Could somebody with a different professional or academic background do your job?

Absolutely! (As long as they have a law degree!)  As a junior staff, I think a key characteristic required in my job is a willing and dedicated attitude towards learning and development.  Quite often, I come across articles online which talk about various jobs in the future becoming automated and replaced with technology.  I believe working with the Tax Dispute Resolution & Controversy team at KPMG Law is not one of those jobs.  Every client’s background and personality is unique, every fact pattern (albeit possibly similar) is individual, and while the same questions may be asked in different cases, every response and piece of communication will differ.  There are constantly new skills to be learnt, and existing skills to be further developed. 

Which soft skills are essential for success in your role?

A skill which I feel is key in my role is communication.  Often, there is a high level of particularity around the language used, for example: to create a particular feeling in the mind of the audience, to navigate around tricky facts or legal provisions, or to select the amount of information to be provided in various circumstances.  In addition, quite often, I find the most challenging aspect of my job is striving to communicate complex facts or idea in a clean and simple way.  This skill, like any other skill, can be learnt and developed.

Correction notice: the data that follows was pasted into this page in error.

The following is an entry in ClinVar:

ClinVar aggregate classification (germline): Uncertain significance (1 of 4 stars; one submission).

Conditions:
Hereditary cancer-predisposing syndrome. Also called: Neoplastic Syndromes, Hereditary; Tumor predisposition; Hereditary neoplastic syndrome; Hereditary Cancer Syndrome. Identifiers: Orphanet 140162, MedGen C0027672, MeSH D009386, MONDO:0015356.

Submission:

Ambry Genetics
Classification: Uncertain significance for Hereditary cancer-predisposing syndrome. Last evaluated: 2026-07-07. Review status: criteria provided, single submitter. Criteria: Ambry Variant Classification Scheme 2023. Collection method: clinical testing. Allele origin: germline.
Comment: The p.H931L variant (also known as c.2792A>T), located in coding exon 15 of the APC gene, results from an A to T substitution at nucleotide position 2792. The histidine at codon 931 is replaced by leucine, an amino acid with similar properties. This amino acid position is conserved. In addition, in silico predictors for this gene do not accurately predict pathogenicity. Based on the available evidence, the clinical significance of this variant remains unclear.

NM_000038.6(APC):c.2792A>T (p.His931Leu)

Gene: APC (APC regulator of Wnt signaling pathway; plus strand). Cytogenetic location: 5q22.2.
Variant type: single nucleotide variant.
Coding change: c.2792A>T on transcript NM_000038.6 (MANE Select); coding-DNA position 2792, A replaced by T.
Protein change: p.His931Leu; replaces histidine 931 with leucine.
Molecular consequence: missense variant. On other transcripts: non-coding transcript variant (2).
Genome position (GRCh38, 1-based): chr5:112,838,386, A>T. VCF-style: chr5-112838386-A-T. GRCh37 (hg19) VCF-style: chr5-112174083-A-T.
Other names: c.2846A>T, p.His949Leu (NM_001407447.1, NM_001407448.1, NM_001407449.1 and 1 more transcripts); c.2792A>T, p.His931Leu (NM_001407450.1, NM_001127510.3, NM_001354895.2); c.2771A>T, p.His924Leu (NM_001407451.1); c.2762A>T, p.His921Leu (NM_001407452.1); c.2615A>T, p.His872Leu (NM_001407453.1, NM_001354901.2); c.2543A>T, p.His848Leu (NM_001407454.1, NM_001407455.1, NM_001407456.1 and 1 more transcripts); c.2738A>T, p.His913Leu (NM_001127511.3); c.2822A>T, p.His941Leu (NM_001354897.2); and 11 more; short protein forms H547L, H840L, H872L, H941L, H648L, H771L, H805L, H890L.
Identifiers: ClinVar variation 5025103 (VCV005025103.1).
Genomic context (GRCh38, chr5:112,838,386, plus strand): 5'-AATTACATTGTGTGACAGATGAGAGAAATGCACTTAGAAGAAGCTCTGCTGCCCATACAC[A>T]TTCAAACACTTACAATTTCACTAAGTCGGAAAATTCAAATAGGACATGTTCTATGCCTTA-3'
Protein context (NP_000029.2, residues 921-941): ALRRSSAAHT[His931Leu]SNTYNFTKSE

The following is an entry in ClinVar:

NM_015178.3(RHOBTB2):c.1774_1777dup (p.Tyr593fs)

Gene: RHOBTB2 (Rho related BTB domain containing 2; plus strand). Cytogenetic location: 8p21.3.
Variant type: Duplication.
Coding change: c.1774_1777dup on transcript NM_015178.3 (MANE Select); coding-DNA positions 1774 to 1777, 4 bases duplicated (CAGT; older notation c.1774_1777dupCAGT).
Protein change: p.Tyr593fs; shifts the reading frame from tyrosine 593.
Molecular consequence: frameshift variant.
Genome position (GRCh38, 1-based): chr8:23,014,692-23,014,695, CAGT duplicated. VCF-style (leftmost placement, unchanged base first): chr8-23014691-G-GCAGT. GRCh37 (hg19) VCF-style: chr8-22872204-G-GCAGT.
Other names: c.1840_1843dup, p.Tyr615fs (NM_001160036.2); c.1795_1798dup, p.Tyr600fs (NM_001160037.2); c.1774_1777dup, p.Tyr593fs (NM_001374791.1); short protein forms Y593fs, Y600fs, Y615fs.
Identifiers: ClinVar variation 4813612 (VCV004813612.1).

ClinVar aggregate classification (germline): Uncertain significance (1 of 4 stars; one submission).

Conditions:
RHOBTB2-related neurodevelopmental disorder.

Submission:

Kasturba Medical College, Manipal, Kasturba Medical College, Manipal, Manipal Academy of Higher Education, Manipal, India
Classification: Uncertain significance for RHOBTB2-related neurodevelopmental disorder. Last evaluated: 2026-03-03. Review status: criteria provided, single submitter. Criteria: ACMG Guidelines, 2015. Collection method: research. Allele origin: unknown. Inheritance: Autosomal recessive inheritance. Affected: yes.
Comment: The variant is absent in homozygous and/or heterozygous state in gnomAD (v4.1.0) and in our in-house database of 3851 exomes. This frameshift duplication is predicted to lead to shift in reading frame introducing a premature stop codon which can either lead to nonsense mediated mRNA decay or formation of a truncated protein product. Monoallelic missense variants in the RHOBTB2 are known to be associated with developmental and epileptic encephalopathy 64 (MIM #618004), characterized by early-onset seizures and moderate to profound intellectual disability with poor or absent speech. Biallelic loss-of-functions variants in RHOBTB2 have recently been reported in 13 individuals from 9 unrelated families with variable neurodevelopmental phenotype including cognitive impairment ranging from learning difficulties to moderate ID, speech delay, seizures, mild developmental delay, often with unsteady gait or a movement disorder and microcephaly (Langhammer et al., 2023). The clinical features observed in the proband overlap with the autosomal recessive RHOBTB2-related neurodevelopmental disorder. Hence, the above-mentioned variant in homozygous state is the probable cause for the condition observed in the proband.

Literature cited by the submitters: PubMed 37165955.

What’s the coolest thing about your job?

I believe that while the work which different firms or teams do may be similar, each team is unique.  The most enjoyable part of my job is working with a dynamic team of highly talented and very genuine people across the Brisbane, Sydney and Melbourne offices. 

In addition to working with the KPMG Law team, I am also able to engage regularly with the wider KPMG firm, who come from a very diverse range of educational and personal backgrounds.  Many did not study law or accounting at university, and have held quite varied work experiences in the past.  

What are the limitations of your job?

There are occasions on which I feel out of my depth with the tasks I am undertaking. However, I find that there is always assistance available within the team, and there is a strong focus by the senior staff on the learning and development of the team.  I find that while at the time certain tasks may seem a little overwhelming, it is often those tasks which provide the best opportunities to think about what the task actually involves, learn to break down those tasks into more manageable steps, and ultimately gain valuable experience from undertaking those tasks. 

Which three pieces of advice would you give to a law student?

  • Always be yourself.  If you try to be someone else, you can never be as good as them.  But if someone else tries to be you, they can never be as good as you.
  • Be prepared.  If you fail to prepare, you should prepare to fail.
  • Build as many connections as you can at university. Building connections in the real world is much more challenging!